The Baron is a banker, in Vienna, who works at at very fast pace. He appreciates beautiful women, but fires the beautiful Miss Frey as he considers her a diversion to work. Susie sneaks ... See full summary »
Roy Del Ruth
Lois is the editor of the 400 Magazine and is a work-a-holic. When Tom comes to her office to sell her a rowing machine, he leaves as her personal secretary. After a short time, he is an ... See full summary »
Peg and her father live a simple life in an Irish fishing village. One day Sir Gerald arrives at the village to tell Pat that Peg is heir to estate of her grandfather, who hated Pat. The ... See full summary »
Robert Z. Leonard
J. Farrell MacDonald
Hard-hitting news editor Jim Branch falls for high-society type Sharon Norwood but can't get to first base as he continually makes use of her knowledge of the rich and famous to try to ... See full summary »
Robert Z. Leonard
When Polly Fisher, a circus aerialist, is hurt while performing, she is taken to the house of a nearby minister, John Hartley. As she recuperates, they fall in love with each other and ... See full summary »
C. Aubrey Smith
Lonely in his English country estate, Sir Basil decides to gather his grown (albeit illegitimate) children around him in his declining years. He uses a ledger which keeps track of the payments he has been making to ex-lovers to locate 2 of them, and a third is found by a lawyer in New York, her mother was too proud to accept any money. Sir Basil is a curmudgeon, and his three adult children have a hard time with him at first. Toni, the American, is a free spirit who had a budding career in show business. Jeffery is English and a semi-gentleman, and Maria is Italian, with a Latin temperament. They begin to bond, especially Sir Basil and Toni, whose outgoing personality finally wins over the old man. But past lives begin to creep back into the picture and threaten the old man's plans for a life filled with his children. Written by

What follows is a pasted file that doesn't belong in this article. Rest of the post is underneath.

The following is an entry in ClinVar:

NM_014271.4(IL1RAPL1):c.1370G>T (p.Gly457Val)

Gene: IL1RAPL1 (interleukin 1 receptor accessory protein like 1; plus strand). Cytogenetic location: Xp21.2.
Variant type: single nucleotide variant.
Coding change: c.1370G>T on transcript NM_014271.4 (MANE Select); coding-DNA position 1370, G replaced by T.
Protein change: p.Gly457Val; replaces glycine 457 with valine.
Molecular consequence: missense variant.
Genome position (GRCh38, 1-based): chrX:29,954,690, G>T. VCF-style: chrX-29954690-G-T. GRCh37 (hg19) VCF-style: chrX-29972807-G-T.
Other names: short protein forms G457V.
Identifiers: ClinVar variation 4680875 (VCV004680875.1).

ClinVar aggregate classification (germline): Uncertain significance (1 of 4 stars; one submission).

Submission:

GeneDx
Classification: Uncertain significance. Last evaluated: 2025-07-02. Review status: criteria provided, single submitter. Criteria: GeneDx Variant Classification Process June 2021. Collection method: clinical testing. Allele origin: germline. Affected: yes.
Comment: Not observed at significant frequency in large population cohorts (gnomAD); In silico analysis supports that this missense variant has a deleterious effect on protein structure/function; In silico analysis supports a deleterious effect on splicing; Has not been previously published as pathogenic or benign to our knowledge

This is one of the better Marion Davies talkies - and one of the few to allow her to exhibit her skill as a physical comedian which was so endearing in her silent films. OK, so she does a clunky tap number, but even Ruby Keeler's dancing from the era does not hold up for younger generations. The problem here is the script. The story falls into unbelievable melodrama in the last reel. It's quite stagey, and is obviously adapted from a play... but not well enough. Still, there is some snappy dialogue and slapstick throughout. Worth a look.
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